The Queen of the Flaming Zone, as Linda Jeal was called at the height of her career in the 1880s, settled in Havana, Illinois late in her career. Born in England in 1852, Linda grew up in Australia, and emigrated to California in the late 1860s, where s he became apprenticed to her sister's husband, circus owner, George Ryland. Over the years she appeared in some of the most prestigious circuses in the Western Hemisphere, Australia and Europe, including P. T. Barnum's Circus, the Orrin Brothers' Circus, The Great London Circus, Cooper & Bailey's Great Allied Shows, the Barnum & London Circus, Gran Circo Pubillones, Circus Busch, the Carl Hagenbeck Circus, Gran Circo Estrella del Nordis, and Gran Circo Gardner. Linda is acknowledged to have been the mos t spectacular equestrienne of the 19th century, having performed the sensational feat of leaping on horseback through a flaming hoop in performance for several decades.
In 1930, Linda was quoted as stating that while she worked with the Barnum show "my costume was the subject of a controversy which would today be regarded as ridiculous." She had cut her hair short and worn tights with a jockey costume, but this was don e from necessity. On one occasion when riding through the hoop of fire her pony, Salamander, stumbled, and her hair and costume caught on fire.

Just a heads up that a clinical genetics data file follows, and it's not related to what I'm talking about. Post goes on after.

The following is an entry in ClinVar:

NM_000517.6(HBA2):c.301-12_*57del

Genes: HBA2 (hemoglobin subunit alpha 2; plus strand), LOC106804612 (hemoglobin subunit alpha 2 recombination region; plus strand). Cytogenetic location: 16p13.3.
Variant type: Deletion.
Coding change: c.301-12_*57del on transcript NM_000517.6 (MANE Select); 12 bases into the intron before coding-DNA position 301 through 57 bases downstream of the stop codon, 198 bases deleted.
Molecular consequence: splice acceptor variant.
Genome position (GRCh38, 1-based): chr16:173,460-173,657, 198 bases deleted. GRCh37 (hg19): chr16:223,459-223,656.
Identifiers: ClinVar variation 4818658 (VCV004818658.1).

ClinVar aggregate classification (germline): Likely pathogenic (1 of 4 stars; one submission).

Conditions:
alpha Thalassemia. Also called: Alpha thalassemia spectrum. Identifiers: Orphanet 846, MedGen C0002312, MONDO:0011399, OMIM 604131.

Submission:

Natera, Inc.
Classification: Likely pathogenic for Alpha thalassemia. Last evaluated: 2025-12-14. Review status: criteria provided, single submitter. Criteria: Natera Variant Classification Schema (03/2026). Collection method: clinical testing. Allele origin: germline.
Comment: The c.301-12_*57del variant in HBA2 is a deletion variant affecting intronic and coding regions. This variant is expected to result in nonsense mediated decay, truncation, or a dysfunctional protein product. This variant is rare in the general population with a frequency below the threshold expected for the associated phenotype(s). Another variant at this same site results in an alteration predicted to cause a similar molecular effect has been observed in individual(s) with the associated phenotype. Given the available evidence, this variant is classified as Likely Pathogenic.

Linda was on familiar terms with the extensive circus colony of Petersburg, Illinois by the 1890s, when she moved to Havana. In 1885 she had been married for a brief period to Natalio Lowande, the half-brother of Julia Shipp. Julia's husband, Ed, owned and maintained the training barn in Petersburg, Illinois, and in 1889 and 1891 Linda had toured South America with a circus owned by Frank Gardner, a former partner of Ed Shipp's half-brother, Harry Lamkin. Linda had gained experience managing practice quarters in the late 1870s when she and her first husband, William O'Dale Stevens, had run the West End Academy in Jersey City, New Jersey.
Ed Shipp engaged Linda to manage a barn and boarding house for performers at Havana, some 15 or 20 miles from Petersburg. She moved there with her adopted daughter, Dallie Julien, whom she trained to be one of the finest equestriennes of the early 20th century. Linda supervised and trained performers at the winter quarters in Havana until about 1917, when she retired from circus performance. At the time of her death in 1941she was living with Dallie at her home in Springfield, Illinois.Major sources:
Milner Library, Illinois State University, Normal, Illinois